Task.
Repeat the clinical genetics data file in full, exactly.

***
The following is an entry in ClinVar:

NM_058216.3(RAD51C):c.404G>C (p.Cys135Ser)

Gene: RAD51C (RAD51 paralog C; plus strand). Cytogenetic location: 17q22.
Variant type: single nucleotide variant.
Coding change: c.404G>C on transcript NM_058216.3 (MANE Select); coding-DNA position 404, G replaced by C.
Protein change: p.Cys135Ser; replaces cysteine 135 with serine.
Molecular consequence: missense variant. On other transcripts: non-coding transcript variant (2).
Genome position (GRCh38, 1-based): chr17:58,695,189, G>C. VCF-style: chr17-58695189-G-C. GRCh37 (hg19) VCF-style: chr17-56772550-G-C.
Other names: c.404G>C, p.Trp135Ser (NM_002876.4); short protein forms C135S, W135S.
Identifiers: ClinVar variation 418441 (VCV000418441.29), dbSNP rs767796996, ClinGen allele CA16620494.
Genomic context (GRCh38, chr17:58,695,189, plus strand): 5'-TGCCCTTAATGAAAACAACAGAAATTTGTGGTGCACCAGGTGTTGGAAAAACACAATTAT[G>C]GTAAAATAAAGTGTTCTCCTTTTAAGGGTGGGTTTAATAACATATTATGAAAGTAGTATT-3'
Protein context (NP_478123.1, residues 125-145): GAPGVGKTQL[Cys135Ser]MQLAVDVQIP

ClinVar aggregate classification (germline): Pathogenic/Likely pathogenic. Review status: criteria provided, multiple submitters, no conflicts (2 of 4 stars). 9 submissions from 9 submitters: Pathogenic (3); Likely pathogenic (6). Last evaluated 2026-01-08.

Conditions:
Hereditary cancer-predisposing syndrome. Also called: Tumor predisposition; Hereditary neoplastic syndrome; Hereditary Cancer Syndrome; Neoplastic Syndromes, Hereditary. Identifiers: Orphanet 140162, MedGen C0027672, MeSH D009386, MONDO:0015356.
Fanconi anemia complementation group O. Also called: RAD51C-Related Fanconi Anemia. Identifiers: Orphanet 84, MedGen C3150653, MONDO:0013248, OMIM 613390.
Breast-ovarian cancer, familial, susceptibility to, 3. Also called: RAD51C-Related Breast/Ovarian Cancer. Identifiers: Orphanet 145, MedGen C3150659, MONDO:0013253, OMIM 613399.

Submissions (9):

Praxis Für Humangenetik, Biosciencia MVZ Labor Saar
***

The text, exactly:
The following is an entry in ClinVar:

NM_058216.3(RAD51C):c.404G>C (p.Cys135Ser)

Gene: RAD51C (RAD51 paralog C; plus strand). Cytogenetic location: 17q22.
Variant type: single nucleotide variant.
Coding change: c.404G>C on transcript NM_058216.3 (MANE Select); coding-DNA position 404, G replaced by C.
Protein change: p.Cys135Ser; replaces cysteine 135 with serine.
Molecular consequence: missense variant. On other transcripts: non-coding transcript variant (2).
Genome position (GRCh38, 1-based): chr17:58,695,189, G>C. VCF-style: chr17-58695189-G-C. GRCh37 (hg19) VCF-style: chr17-56772550-G-C.
Other names: c.404G>C, p.Trp135Ser (NM_002876.4); short protein forms C135S, W135S.
Identifiers: ClinVar variation 418441 (VCV000418441.29), dbSNP rs767796996, ClinGen allele CA16620494.
Genomic context (GRCh38, chr17:58,695,189, plus strand): 5'-TGCCCTTAATGAAAACAACAGAAATTTGTGGTGCACCAGGTGTTGGAAAAACACAATTAT[G>C]GTAAAATAAAGTGTTCTCCTTTTAAGGGTGGGTTTAATAACATATTATGAAAGTAGTATT-3'
Protein context (NP_478123.1, residues 125-145): GAPGVGKTQL[Cys135Ser]MQLAVDVQIP

ClinVar aggregate classification (germline): Pathogenic/Likely pathogenic. Review status: criteria provided, multiple submitters, no conflicts (2 of 4 stars). 9 submissions from 9 submitters: Pathogenic (3); Likely pathogenic (6). Last evaluated 2026-01-08.

Conditions:
Hereditary cancer-predisposing syndrome. Also called: Tumor predisposition; Hereditary neoplastic syndrome; Hereditary Cancer Syndrome; Neoplastic Syndromes, Hereditary. Identifiers: Orphanet 140162, MedGen C0027672, MeSH D009386, MONDO:0015356.
Fanconi anemia complementation group O. Also called: RAD51C-Related Fanconi Anemia. Identifiers: Orphanet 84, MedGen C3150653, MONDO:0013248, OMIM 613390.
Breast-ovarian cancer, familial, susceptibility to, 3. Also called: RAD51C-Related Breast/Ovarian Cancer. Identifiers: Orphanet 145, MedGen C3150659, MONDO:0013253, OMIM 613399.

Submissions (9):

Praxis Für Humangenetik, Biosciencia MVZ Labor Saar